Search Results

You are looking at 71 - 80 of 534 items for :

  • simple sequence repeat x
  • All content x
Clear All
Free access

Zhan Shu, Xue Zhang, Dianqiong Yu, Sijia Xue, and Hua Wang

complex introgression as backcrosses, F 2 s, etc. ( Hoban et al., 2009 ). For these reasons, hybrids are often difficult to distinguish by silvic characters, and identification using DNA markers is essential. Simple sequence repeat (SSR) markers exhibit

Free access

Ashok K. Ghosh, Lewis N. Lukens, David M. Hunter, and Judith N. Strommer

The genus Pyrus (pear) includes species and cultivars of great diversity. We have tested the feasibility of a polyacrylamide gel eletrophoresis (PAGE)-based +/– simple sequence repeat (SSR) screen as a means of defining relationships amongst pears of commercial importance in North America. The screen included 28 pear accessions, including economically important cultivars, numbered selections from breeding programs and interspecific hybrids. It relied on 18 SSR primer pairs, each of which produced polymorphic banding patterns in all the genotypes examined. Fragments were scored for presence or absence within genotypes. The results show that amplification and analysis of a small number of SSR loci enable identification of cultivars and reasonable definition of genetic relationships in North American pears. Seven primer pairs were sufficient to distinguish the 28 pear cultivars. Analyses using both distance and parsimony criteria grouped cultivars in a manner consistent with known pedigrees and sites of origin.

Free access

Luís Goulão, Luisa Monte-Corvo, and Cristina M. Oliveira

Variability of commercial plum (Prunus L. sp.) cultivars is unknown since breeding often involves intercrossing hybrids with several species but has been based on a low number of parents. Molecular markers like amplified fragment length polymorphisms (AFLP) and inter-simple sequence repeats (ISSR), which sample multiple loci simultaneously, have become increasingly popular, and were used to characterize 24 diploid and four hexaploid cultivars of plum. Seven AFLP and six ISSR primers were used, and resulted in amplification of 379 and 270 products, respectively. Unweighted pair-group method with arithmetic averages (UPGMA) dendrograms, based on similarity coefficients, reflected a clear separation between diploid and hexaploid plums. Among diploid plums, two pairs of cultivars were relatively distinct from the rest, namely `Golden Japan' and `Methley' and `Ozark Premier' and `Songold'. Furthermore, several cultivars were grouped together both with AFLP and ISSR analysis: 1) `Ambra', `Red Beaut', and `Black Beaut', 2) `Black Diamond' and `Royal Diamond', 3) `June Rose', `Santa Rosa', and `Royal Red', and iv) `Freedom', `Larry Ann', and `Queen Rosa'. Although the phenetic classification obtained by the two methods were similar (r = 0.73, for the diploid group), ISSR had a higher reproducibility and percentage of polymorphisms (87.4% vs. 62.8%) than AFLP. Methodological aspects of both markers systems are discussed. Results obtained suggest that the AFLP and ISSR approaches are valuable tools for identification of specific genotypes and analysis of phenetic relationships in plum.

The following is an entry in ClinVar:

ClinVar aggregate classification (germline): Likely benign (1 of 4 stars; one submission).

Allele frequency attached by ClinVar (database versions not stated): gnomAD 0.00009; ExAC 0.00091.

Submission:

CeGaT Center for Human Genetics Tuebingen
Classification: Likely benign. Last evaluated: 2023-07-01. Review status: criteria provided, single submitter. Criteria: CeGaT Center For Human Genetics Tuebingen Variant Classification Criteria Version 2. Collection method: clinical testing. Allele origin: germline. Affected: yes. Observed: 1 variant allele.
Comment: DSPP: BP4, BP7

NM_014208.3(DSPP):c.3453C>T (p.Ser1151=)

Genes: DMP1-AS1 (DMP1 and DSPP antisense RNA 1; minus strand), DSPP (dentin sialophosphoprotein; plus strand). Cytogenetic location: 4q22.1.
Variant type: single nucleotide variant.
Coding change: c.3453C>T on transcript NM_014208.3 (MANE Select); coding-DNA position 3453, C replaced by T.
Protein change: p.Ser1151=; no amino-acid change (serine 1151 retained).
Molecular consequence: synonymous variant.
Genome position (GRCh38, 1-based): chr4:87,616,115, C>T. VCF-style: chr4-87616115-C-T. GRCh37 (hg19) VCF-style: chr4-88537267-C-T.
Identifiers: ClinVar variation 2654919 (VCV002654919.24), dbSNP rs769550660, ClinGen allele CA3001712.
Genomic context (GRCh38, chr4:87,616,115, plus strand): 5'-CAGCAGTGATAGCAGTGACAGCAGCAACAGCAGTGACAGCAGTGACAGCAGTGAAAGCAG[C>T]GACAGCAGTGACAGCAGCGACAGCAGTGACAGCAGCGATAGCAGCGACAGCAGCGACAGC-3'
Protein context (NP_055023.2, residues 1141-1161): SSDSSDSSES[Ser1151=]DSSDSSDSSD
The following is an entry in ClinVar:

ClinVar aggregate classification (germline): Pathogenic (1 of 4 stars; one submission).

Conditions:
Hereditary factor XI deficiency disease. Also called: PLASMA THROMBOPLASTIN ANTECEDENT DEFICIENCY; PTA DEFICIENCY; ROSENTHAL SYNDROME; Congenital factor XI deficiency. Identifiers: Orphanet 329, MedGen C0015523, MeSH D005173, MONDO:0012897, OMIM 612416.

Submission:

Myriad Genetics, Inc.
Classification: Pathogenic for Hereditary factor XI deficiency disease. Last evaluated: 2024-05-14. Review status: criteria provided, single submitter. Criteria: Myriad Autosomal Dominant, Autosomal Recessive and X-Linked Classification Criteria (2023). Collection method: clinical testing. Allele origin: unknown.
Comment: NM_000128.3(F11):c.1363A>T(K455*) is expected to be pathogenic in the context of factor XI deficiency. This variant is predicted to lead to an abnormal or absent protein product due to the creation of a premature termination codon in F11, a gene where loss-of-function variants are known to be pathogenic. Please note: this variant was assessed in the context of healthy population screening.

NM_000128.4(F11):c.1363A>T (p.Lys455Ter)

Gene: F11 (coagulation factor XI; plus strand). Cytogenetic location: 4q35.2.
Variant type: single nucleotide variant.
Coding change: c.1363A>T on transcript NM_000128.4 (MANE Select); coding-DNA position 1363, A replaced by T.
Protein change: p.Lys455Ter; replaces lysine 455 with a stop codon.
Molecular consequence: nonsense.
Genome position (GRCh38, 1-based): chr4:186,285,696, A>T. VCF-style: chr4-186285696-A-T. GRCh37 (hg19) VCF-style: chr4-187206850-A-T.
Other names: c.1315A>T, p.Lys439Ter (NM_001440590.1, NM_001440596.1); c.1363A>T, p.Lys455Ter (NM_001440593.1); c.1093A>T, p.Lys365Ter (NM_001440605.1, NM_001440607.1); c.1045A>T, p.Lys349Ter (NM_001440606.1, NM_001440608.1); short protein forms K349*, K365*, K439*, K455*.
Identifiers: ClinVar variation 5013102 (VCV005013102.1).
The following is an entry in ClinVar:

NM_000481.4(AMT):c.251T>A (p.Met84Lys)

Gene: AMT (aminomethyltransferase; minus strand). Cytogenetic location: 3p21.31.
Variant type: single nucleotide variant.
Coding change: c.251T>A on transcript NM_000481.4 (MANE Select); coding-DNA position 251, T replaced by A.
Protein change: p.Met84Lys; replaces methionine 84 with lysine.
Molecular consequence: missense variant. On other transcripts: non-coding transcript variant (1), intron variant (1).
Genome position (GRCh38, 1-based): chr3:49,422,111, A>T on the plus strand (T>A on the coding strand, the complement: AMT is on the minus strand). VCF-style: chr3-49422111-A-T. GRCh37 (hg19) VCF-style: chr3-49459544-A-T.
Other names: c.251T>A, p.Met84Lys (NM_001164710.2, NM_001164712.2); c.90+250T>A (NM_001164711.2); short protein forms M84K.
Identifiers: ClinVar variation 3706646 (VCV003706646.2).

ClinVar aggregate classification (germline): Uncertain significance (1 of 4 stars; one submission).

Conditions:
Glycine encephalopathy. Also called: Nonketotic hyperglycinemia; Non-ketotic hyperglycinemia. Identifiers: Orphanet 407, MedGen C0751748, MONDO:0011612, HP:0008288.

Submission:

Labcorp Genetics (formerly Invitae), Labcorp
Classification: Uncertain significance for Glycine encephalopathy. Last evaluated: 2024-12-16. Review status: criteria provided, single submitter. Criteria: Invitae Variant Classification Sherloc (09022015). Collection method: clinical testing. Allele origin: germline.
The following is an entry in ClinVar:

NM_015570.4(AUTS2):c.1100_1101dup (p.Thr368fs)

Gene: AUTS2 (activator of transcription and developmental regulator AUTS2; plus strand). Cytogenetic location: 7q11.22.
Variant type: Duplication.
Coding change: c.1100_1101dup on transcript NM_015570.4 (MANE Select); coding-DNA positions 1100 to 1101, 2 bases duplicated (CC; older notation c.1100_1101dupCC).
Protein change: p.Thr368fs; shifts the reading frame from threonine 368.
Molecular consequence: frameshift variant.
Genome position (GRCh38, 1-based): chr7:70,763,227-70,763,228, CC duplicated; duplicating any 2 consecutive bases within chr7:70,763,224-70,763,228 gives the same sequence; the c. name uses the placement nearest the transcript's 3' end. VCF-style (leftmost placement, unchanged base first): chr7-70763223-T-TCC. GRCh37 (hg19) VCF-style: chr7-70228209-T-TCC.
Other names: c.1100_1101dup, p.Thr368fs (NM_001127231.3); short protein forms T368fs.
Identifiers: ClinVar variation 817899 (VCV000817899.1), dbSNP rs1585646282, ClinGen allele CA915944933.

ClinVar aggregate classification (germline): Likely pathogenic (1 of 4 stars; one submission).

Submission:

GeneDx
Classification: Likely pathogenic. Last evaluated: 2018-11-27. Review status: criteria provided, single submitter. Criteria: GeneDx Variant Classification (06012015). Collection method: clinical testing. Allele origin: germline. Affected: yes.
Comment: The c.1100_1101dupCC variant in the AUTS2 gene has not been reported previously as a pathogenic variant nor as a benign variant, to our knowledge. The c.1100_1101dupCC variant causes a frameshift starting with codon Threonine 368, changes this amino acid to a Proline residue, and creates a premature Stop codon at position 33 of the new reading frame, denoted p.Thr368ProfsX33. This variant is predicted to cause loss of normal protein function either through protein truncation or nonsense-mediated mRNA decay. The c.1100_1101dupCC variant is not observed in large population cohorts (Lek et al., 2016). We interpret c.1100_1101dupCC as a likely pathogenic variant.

Free access

Jack E. Staub, Gennaro Fazio, Thomas Horejsi, Yael Danin-Poleg, Noa Reis, and Nurit Katzir

Random amplified polymorphic DNA (RAPD) and simple sequence repeat (SSR) markers were used to characterize genetic relationships among 46 accessions in two C. melo L. subsp. melo (Cantalupensis, Inodorus) and subsp. agrestis (Conomon and Flexuosus) groups. Genetic distance (GD) estimates were made among and between accessions in four melon market classes [Galia, Ogen, Charentais, and Shipper (European and U.S. types)] of Cantalupensis, one market class of Inodorus (Cassaba and Honey Dew), one accession of Conomon, and one accession of Flexuosus by employing three GD estimators; simple matching coefficient, Jaccard's coefficient, and Nei's distance-D. Differences detected among 135 RAPD bands and 54 SSR bands (products of 17 SSR primers) were used to calculate GD. Band polymorphisms observed with 21 RAPD primers and 7 SSR primers was important in the detection of genetic differences. Estimators of GD were highly correlated (P > 0.0001; rs = 0.64 to 0.99) when comparisons were made between estimation methods within a particular marker system. Lower correlations (P > 0.001; rs = 0.17 to 0.40) were detected between marker systems using any one estimator. The GD of the Conomon and Flexuosus accessions was significantly different from the mean GD of all the market classes examined, and market classes were distinguishable from each other. Although lower coefficients of variation can be attained in the estimation of GD when using RAPDs compared to SSRs, the genetic relationships identified using these markers were generally similar. Results of RAPD marker analysis suggest that 80 marker bands were adequate for assessing the genetic variation present in the accessions examined.

Free access

Warren F. Lamboy and Christopher G. Alpha

Curators of plant genetic resources collections must preserve germplasm possessing known useful characteristics as well as material displaying general genetic diversity. In order to ensure that both types of germplasm are included in a collection, germplasm curators require three fundamental types of information about each accession: taxonomic identity, genetic identity, and genetic relationship. Because simple sequence repeat DNA fragments (SSRs) have been successfully used to determine the genetic identity of grape clones, we conducted a study to determine if SSRs would supply all three types of information for the accessions in the cold-hardy Vitis (grape) germplasm collection. SSR fragments were amplified at six different loci for 23 accessions of cold-hardy grape spanning the range of species diversity in the collection. The minimum number of different alleles found at a locus was 9; the maximum was 26. Heterozygosity values ranged between 0.565 and 0.783, while gene diversity values were in the range 0.785 to 0.944. Two hundred fifty-two pairs of plants out of a possible 253 could be distinguished by their SSR profiles. Nei's genetic identities were computed between all pairs of plants and used in a UPGMA cluster analysis. The relationships obtained did not correspond well to expected relationships based on geography and taxonomy. Four species of grapes were represented by two or more accessions in this study. No DNA fragments found at these six loci served to unambiguously distinguish one species from another. Thus, SSR fragments from the six loci studied were useful in determining genetic identity of accessions, but were not helpful in determining genetic relationships or taxonomic identities. We are searching for additional loci that are informative for these types of information. Meanwhile we highly recommend SSRs for determining genetic identity in germplasm resources collections.